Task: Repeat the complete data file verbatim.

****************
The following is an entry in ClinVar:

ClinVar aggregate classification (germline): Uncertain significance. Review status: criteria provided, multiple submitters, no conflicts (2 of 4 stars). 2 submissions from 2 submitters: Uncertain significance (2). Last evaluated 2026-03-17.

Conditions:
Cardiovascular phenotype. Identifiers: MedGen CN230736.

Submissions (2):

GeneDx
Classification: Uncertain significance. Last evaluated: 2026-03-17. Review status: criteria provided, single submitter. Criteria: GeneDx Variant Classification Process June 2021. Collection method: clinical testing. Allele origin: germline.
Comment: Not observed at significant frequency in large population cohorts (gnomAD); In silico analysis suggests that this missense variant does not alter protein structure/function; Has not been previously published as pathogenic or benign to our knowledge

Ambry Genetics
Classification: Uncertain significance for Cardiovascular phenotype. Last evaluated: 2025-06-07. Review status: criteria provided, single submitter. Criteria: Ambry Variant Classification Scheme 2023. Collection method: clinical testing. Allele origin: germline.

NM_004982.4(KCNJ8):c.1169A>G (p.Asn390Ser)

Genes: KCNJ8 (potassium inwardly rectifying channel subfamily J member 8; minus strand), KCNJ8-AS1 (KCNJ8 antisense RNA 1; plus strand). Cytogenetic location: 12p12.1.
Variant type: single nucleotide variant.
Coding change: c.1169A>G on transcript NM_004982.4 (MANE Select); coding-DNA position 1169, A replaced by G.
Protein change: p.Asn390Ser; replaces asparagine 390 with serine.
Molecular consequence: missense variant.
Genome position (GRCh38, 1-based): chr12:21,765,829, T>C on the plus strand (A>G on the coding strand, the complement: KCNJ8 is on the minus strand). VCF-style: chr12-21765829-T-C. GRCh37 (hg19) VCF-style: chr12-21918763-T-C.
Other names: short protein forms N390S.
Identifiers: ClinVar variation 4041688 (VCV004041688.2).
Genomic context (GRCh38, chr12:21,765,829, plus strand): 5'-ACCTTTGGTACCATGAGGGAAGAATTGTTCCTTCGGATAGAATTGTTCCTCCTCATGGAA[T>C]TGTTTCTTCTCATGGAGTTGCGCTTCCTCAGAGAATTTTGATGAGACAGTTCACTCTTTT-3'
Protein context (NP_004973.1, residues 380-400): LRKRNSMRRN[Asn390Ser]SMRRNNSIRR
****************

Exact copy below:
The following is an entry in ClinVar:

ClinVar aggregate classification (germline): Uncertain significance. Review status: criteria provided, multiple submitters, no conflicts (2 of 4 stars). 2 submissions from 2 submitters: Uncertain significance (2). Last evaluated 2026-03-17.

Conditions:
Cardiovascular phenotype. Identifiers: MedGen CN230736.

Submissions (2):

GeneDx
Classification: Uncertain significance. Last evaluated: 2026-03-17. Review status: criteria provided, single submitter. Criteria: GeneDx Variant Classification Process June 2021. Collection method: clinical testing. Allele origin: germline.
Comment: Not observed at significant frequency in large population cohorts (gnomAD); In silico analysis suggests that this missense variant does not alter protein structure/function; Has not been previously published as pathogenic or benign to our knowledge

Ambry Genetics
Classification: Uncertain significance for Cardiovascular phenotype. Last evaluated: 2025-06-07. Review status: criteria provided, single submitter. Criteria: Ambry Variant Classification Scheme 2023. Collection method: clinical testing. Allele origin: germline.

NM_004982.4(KCNJ8):c.1169A>G (p.Asn390Ser)

Genes: KCNJ8 (potassium inwardly rectifying channel subfamily J member 8; minus strand), KCNJ8-AS1 (KCNJ8 antisense RNA 1; plus strand). Cytogenetic location: 12p12.1.
Variant type: single nucleotide variant.
Coding change: c.1169A>G on transcript NM_004982.4 (MANE Select); coding-DNA position 1169, A replaced by G.
Protein change: p.Asn390Ser; replaces asparagine 390 with serine.
Molecular consequence: missense variant.
Genome position (GRCh38, 1-based): chr12:21,765,829, T>C on the plus strand (A>G on the coding strand, the complement: KCNJ8 is on the minus strand). VCF-style: chr12-21765829-T-C. GRCh37 (hg19) VCF-style: chr12-21918763-T-C.
Other names: short protein forms N390S.
Identifiers: ClinVar variation 4041688 (VCV004041688.2).
Genomic context (GRCh38, chr12:21,765,829, plus strand): 5'-ACCTTTGGTACCATGAGGGAAGAATTGTTCCTTCGGATAGAATTGTTCCTCCTCATGGAA[T>C]TGTTTCTTCTCATGGAGTTGCGCTTCCTCAGAGAATTTTGATGAGACAGTTCACTCTTTT-3'
Protein context (NP_004973.1, residues 380-400): LRKRNSMRRN[Asn390Ser]SMRRNNSIRR